This summer I had the opportunity to conduct original research at the Elkhorn Slough National Estuarine Research Reserve (ESNERR) in Watsonville, California. In addition to assisting with ESNERR’s regular monitoring projects, I conducted an observational study to study a possible link between an invasive crab (Carcinus maenas) and poor water quality due to eutrophication. Trekking through the mud to deploy and retrieve traps was exhausting but worth the effort! I discovered how rewarding original research can be!
My master’s thesis focuses on a curious little protistan parasite: Ichthyophonus hoferi. The parasite is a mesomycetozoan.
Hurray to a scientific name that makes sense!
This lil’ parasite was once classified as a fungus, and it’s easy to see why. Ichthyophonus can take on many shapes, many of which resemble fungi. For example, sometimes Ichthyophonus can be seen surrounded by hyphae (usually a fungal characteristic):
Another major stage of Ichthyophonus is its schizont phase, which look pretty spore-like to many (although, in my non-fungus research focus, all spheres look spore-like to me 🤷♀️ )
Yup. Basically everything you see is Ichthyophonus in its glorious cell-stage diversity 😍.
Ichthyophonus is more than a taxonomic puzzle, it is also a disease-causing agent in over 80 different fish species (brown trout, herrings, halibuts, much more). Stay tuned…
We all know that driving cars and keeping the lights on impacts our carbon footprint… but could our diet make even more of an impact?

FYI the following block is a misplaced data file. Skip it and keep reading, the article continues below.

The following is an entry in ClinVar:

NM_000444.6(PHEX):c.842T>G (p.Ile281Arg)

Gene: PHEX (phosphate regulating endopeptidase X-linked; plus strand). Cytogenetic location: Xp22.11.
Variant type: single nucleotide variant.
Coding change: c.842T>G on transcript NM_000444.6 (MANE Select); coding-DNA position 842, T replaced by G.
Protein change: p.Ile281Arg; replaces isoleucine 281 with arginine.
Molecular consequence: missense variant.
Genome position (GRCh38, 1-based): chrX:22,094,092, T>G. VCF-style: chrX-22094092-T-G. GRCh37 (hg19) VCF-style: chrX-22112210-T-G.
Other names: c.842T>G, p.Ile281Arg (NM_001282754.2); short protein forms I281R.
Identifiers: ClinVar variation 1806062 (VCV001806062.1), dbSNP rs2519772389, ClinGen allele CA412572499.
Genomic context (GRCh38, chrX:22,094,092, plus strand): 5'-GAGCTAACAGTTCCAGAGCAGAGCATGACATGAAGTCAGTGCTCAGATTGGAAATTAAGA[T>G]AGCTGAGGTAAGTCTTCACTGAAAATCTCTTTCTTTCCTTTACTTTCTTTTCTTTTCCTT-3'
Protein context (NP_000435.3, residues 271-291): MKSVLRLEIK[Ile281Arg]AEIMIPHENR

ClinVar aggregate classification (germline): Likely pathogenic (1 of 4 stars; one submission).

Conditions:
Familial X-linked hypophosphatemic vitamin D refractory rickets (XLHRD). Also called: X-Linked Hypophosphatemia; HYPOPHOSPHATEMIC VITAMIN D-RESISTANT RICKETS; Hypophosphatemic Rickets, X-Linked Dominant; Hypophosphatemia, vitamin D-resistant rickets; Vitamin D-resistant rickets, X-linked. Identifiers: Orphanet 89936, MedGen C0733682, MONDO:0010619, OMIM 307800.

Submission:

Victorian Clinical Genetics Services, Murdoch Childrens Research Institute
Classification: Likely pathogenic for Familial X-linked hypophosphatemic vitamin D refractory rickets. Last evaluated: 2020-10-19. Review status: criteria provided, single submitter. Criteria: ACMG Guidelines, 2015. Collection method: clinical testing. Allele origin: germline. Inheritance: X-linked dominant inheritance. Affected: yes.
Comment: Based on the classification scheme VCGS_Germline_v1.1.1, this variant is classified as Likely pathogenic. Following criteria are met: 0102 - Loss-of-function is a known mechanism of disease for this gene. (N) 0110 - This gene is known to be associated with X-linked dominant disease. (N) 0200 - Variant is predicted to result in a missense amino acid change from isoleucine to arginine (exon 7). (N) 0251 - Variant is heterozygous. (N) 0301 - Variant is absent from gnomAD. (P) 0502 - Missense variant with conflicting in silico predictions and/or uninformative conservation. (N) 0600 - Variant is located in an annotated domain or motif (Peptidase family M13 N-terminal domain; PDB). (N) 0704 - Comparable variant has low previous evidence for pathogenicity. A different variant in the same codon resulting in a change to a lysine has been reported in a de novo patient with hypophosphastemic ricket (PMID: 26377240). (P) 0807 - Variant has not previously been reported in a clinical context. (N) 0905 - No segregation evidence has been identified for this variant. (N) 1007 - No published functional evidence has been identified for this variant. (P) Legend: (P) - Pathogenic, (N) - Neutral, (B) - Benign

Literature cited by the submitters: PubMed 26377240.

Presentation given at TEDdy Talks hosted by CSU Monterey Bay (May 2016)
Biodiversity in decline: how human behavior promotes invasive species
I am so very excited to share my camera system design with my marine ecology community today!
I’ve been given the opportunity to attend the Ocean Candidates Forum at CSU Monterey Bay tonight!
I’ll be giving my oral presentation based on the Ulithi expedition at the Western Society of Naturalists at 1:30pm, in the Conservation Technologies session!
See you there!
Finally we land in Yap State! Our flight landed close to midnight, but even so, I am hit with a wet wall of heat as I step off the plane.
Day 5 of the International Coral Reef Symposium, and I missed it! I was not disappointed, however. We need to leave today if we are to make the once weekly flight to the Ulithi Atoll.
As you might imagine, getting to one of the least visited countries in the world is no easy feat.
What a whirlwind the past few days have been!
Fresh off the plane in Honolulu,
After a couple of intense packing days, we are ready for the first arm of the expedition! Through this process, I definitely learned a lot about preparing for science in a remote region.
Lesson 1: When in doubt, pack that screw AND the screwdriver to fit it!